## Profile

Wilson Xu
Works at Tisiwi（天使湾）
Attended Sun Yat-sen University
Lives in Hangzhou. China

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### Wilson Xu

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Three lovely Chinese figures. The old man in green hat represents longevity, The red face in the middle is one of most famous icons "Guan Yu", avatar of bravery and loyalty, the third one "Zhong Kui" is a good god killing bad ghost for people.﻿
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Weekly Newsletter I Subscribed.﻿
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Larry Page and Sergey Brin meet at Stanford. Larry, 22, a U Michigan grad, is considering the school; Sergey, 21, is assigned to show him around. 1996. Larry and Sergey begin collaborating on a search engine called BackRub. BackRub operates on Stanford servers for more than a year—eventually ...
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I was asked on Twitter why Python uses 0-based indexing, with a link to a new (fascinating) post on the subject (http://exple.tive.org/blarg/2013/10/22/citation-needed/). I recall thinking about it a lot; ABC, one of Python's predecessors, used 1-based indexing, while C, the other big influence, used 0-based. My first few programming languages (Algol, Fortran, Pascal) used 1-based or variable-based. I think that one of the issues that helped me decide was slice notation.

Let's first look at use cases. Probably the most common use cases for slicing are "get the first n items" and "get the next n items starting at i" (the first is a special case of that for i == the first index). It would be nice if both of these could be expressed as without awkward +1 or -1 compensations.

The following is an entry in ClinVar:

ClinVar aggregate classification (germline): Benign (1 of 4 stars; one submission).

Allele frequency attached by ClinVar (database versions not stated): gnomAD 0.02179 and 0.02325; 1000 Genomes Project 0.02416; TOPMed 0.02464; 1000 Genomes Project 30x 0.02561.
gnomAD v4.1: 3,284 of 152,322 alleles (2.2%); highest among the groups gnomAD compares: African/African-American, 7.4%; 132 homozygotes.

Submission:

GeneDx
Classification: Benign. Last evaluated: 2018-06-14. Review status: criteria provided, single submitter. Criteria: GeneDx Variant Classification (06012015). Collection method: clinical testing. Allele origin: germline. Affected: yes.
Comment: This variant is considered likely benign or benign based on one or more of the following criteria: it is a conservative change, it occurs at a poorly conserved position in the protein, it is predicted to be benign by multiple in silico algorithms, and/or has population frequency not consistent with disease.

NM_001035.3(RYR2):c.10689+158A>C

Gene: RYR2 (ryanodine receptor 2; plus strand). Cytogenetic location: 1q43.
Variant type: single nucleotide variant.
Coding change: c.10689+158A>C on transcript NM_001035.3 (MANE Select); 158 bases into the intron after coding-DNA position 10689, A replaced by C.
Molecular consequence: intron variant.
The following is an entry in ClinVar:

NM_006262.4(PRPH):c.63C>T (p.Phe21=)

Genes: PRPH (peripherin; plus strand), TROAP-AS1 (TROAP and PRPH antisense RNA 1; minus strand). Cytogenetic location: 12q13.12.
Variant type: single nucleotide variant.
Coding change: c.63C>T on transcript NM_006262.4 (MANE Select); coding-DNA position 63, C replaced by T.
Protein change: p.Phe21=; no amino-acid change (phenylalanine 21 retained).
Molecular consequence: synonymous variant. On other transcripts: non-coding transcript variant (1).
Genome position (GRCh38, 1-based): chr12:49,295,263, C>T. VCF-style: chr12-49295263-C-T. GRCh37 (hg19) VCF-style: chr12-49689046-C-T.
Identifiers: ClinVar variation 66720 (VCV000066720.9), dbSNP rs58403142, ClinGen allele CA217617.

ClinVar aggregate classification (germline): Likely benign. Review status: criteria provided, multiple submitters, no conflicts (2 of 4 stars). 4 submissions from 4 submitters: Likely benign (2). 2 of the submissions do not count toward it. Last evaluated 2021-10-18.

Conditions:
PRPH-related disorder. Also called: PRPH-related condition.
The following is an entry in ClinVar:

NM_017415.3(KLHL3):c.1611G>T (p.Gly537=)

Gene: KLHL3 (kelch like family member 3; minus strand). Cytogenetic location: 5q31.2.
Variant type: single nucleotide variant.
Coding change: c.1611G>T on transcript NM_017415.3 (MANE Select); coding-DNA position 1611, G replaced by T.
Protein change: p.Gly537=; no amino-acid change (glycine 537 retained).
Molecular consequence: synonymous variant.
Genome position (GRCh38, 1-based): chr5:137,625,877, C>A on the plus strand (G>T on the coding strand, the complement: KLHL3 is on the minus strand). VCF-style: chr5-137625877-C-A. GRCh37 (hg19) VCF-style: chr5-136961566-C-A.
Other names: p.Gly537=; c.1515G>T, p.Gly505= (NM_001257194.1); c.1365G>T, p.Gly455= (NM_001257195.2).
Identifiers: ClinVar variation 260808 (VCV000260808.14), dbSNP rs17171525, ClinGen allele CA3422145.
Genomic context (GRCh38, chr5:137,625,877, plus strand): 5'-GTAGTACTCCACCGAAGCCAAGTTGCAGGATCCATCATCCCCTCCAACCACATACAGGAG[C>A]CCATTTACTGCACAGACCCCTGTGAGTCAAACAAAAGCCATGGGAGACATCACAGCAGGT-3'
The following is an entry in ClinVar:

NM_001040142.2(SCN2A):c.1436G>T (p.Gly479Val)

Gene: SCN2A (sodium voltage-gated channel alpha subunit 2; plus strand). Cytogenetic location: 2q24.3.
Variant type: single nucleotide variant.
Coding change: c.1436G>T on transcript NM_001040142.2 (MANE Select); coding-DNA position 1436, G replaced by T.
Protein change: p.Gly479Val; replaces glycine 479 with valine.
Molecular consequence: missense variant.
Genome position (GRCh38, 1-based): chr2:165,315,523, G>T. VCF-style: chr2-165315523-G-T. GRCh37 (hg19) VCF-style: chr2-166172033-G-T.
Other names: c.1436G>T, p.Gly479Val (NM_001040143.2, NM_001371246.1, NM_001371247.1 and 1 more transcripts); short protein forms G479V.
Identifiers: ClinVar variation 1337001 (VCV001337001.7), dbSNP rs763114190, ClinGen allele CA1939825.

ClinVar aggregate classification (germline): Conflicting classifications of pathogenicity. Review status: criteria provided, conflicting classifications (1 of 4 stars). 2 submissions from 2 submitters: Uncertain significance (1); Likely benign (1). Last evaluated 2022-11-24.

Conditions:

Using 0-based indexing, half-open intervals, and suitable defaults (as Python ended up having), they are beautiful: a[:n] and a[i:i+n]; the former is long for a[0:n].

Using 1-based indexing, if you want a[:n] to mean the first n elements, you either have to use closed intervals or you can use a slice notation that uses start and length as the slice parameters. Using half-open intervals just isn't very elegant when combined with 1-based indexing. Using closed intervals, you'd have to write a[i:i+n-1] for the n items starting at i. So perhaps using the slice length would be more elegant with 1-based indexing? Then you could write a[i:n]. And this is in fact what ABC did -- it used a different notation so you could write a@i|n.(See http://homepages.cwi.nl/~steven/abc/qr.html#EXPRESSIONS.)

But how does the index:length convention work out for other use cases? TBH this is where my memory gets fuzzy, but I think I was swayed by the elegance of half-open intervals. Especially the invariant that when two slices are adjacent, the first slice's end index is the second slice's start index is just too beautiful to ignore. For example, suppose you split a string into three parts at indices i and j -- the parts would be a[:i], a[i:j], and a[j:].

So that's why Python uses 0-based indexing.﻿
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Hangzhou revolutionary martyr memories museum.﻿
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Chinese monks' shoes.﻿
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Aliyun Worldwide Developer Conference 2013.﻿
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Hand-painted Steve Jobs, gift from a friend.﻿
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Turned Raluca Budiu's (NN/g) article Mobile: Native Apps, Web Apps, and Hybrid Apps to a table for simplicity, readability and extensibility.﻿
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Legen...wait a min...dary!﻿
Web Performance. Learn more about web performance tools at Google, including browser extensions and APIs for Insights, PageSpeed Service, and our optimization libraries. Give Feedback. Have comments or questions about PageSpeed Insights? Send feedback or discuss on our mailing list.
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Autumn's coming﻿
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In Hangzhou, there're a lot of old bridges with beautiful names. This's 进龙桥（The bridge of forwarding dragon）.﻿
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Story
Tagline
Passionate programmer, failed entrepreneur, growing VC newbie
Introduction

Passionate programmer, failed entrepreneur, growing VC newbie at Tisiwi（天使湾创投） MicroVC in Hangzhou, China.

Bragging rights
404 yet :(
Education
• Sun Yat-sen University
Basic Information
Gender
Male
Work
Occupation
Programmer
Skills
Programming
Employment
• Tisiwi（天使湾）
Analyst, present
Places
Currently
Hangzhou. China